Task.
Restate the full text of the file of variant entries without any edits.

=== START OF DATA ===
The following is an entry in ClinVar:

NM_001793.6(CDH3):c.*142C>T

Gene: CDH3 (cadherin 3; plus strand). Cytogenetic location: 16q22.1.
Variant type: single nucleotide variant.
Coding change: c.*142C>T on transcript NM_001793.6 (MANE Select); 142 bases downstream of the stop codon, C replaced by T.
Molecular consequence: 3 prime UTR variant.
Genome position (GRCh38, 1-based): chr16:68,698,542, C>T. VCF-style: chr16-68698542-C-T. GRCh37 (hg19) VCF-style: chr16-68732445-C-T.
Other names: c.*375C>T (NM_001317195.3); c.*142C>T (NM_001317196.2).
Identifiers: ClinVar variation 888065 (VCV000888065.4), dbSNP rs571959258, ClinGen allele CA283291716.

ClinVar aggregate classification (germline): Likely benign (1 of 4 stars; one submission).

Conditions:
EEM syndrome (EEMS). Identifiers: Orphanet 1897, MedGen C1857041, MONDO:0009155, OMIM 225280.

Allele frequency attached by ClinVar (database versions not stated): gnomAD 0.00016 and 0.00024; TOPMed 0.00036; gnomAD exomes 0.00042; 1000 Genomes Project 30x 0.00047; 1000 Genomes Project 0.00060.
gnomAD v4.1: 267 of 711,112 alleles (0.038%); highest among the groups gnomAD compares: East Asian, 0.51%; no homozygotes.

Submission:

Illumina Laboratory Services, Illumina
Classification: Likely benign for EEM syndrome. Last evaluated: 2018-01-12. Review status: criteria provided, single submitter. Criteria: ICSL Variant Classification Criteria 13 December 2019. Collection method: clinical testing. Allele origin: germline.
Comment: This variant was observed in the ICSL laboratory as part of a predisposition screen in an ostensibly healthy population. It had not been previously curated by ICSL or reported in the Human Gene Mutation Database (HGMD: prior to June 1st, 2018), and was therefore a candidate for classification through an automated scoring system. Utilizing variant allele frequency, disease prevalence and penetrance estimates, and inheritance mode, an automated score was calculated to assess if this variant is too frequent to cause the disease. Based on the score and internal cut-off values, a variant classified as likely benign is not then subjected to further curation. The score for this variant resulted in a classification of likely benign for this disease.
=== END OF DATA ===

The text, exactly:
The following is an entry in ClinVar:

NM_001793.6(CDH3):c.*142C>T

Gene: CDH3 (cadherin 3; plus strand). Cytogenetic location: 16q22.1.
Variant type: single nucleotide variant.
Coding change: c.*142C>T on transcript NM_001793.6 (MANE Select); 142 bases downstream of the stop codon, C replaced by T.
Molecular consequence: 3 prime UTR variant.
Genome position (GRCh38, 1-based): chr16:68,698,542, C>T. VCF-style: chr16-68698542-C-T. GRCh37 (hg19) VCF-style: chr16-68732445-C-T.
Other names: c.*375C>T (NM_001317195.3); c.*142C>T (NM_001317196.2).
Identifiers: ClinVar variation 888065 (VCV000888065.4), dbSNP rs571959258, ClinGen allele CA283291716.

ClinVar aggregate classification (germline): Likely benign (1 of 4 stars; one submission).

Conditions:
EEM syndrome (EEMS). Identifiers: Orphanet 1897, MedGen C1857041, MONDO:0009155, OMIM 225280.

Allele frequency attached by ClinVar (database versions not stated): gnomAD 0.00016 and 0.00024; TOPMed 0.00036; gnomAD exomes 0.00042; 1000 Genomes Project 30x 0.00047; 1000 Genomes Project 0.00060.
gnomAD v4.1: 267 of 711,112 alleles (0.038%); highest among the groups gnomAD compares: East Asian, 0.51%; no homozygotes.

Submission:

Illumina Laboratory Services, Illumina
Classification: Likely benign for EEM syndrome. Last evaluated: 2018-01-12. Review status: criteria provided, single submitter. Criteria: ICSL Variant Classification Criteria 13 December 2019. Collection method: clinical testing. Allele origin: germline.
Comment: This variant was observed in the ICSL laboratory as part of a predisposition screen in an ostensibly healthy population. It had not been previously curated by ICSL or reported in the Human Gene Mutation Database (HGMD: prior to June 1st, 2018), and was therefore a candidate for classification through an automated scoring system. Utilizing variant allele frequency, disease prevalence and penetrance estimates, and inheritance mode, an automated score was calculated to assess if this variant is too frequent to cause the disease. Based on the score and internal cut-off values, a variant classified as likely benign is not then subjected to further curation. The score for this variant resulted in a classification of likely benign for this disease.